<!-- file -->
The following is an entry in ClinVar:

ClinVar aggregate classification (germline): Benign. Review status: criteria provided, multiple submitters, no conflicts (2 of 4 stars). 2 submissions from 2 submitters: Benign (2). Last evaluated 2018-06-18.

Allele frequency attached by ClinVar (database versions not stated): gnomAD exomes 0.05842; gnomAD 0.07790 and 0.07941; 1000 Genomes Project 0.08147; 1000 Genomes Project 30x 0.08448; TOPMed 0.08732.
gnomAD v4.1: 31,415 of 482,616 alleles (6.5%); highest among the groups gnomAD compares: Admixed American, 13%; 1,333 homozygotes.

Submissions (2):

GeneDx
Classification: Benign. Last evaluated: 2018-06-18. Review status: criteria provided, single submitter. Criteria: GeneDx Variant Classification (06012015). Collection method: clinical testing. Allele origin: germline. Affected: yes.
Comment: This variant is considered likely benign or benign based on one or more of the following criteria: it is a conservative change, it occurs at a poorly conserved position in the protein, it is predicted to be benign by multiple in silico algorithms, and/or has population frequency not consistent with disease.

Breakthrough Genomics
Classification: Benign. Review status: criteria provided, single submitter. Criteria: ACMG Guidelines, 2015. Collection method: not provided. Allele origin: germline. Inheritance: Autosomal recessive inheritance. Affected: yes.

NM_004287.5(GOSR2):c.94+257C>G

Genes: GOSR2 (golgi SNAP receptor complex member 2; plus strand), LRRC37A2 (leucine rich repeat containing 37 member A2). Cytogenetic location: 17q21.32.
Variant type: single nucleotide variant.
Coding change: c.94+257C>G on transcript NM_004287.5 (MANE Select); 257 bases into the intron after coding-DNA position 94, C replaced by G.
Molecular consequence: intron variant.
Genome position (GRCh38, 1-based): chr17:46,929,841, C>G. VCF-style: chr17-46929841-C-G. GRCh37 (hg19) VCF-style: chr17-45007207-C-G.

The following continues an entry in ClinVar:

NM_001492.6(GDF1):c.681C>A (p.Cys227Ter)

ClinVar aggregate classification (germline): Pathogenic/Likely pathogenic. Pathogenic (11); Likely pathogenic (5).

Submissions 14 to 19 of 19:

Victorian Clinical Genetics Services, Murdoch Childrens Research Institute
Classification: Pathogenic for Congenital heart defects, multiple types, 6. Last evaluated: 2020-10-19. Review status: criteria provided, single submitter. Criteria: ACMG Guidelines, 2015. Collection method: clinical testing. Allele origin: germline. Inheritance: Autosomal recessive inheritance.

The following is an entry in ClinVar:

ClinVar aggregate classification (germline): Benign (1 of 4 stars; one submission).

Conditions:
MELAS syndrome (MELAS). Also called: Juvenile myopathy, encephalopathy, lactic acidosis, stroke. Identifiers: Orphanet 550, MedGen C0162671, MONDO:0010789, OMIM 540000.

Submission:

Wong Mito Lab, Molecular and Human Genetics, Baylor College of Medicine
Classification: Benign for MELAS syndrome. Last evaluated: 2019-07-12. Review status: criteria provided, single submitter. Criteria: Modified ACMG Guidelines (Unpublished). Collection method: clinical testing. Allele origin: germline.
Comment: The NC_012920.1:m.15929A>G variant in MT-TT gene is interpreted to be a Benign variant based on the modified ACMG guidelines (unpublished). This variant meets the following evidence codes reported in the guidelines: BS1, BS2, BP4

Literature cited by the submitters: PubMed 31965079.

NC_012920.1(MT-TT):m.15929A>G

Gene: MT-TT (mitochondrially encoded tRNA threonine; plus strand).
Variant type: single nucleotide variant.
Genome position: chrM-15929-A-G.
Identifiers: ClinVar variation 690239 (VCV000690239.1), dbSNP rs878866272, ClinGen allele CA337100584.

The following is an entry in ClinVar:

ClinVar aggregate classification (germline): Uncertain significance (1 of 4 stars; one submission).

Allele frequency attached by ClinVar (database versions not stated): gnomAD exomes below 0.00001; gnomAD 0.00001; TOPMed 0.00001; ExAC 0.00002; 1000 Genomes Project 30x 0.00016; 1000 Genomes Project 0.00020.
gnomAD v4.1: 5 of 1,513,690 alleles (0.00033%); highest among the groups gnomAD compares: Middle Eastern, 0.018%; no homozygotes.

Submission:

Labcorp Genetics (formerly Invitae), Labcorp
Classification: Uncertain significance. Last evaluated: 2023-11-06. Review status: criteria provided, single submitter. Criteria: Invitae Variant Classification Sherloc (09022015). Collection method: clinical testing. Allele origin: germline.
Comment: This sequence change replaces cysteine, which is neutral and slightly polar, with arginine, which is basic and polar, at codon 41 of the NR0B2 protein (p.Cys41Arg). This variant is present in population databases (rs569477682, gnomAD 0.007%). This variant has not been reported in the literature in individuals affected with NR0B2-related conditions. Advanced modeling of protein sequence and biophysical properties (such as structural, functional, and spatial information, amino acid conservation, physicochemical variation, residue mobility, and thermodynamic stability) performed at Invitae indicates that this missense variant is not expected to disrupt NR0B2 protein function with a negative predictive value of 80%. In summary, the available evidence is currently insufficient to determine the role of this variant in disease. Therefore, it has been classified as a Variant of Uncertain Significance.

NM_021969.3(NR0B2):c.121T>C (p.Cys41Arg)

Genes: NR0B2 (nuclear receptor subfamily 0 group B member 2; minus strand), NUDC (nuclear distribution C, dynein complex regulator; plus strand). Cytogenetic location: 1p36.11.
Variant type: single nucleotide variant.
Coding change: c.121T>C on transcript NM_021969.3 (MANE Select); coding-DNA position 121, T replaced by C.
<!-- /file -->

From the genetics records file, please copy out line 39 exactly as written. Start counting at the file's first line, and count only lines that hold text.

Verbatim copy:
Allele frequency attached by ClinVar (database versions not stated): gnomAD exomes below 0.00001; gnomAD 0.00001; TOPMed 0.00001; ExAC 0.00002; 1000 Genomes Project 30x 0.00016; 1000 Genomes Project 0.00020.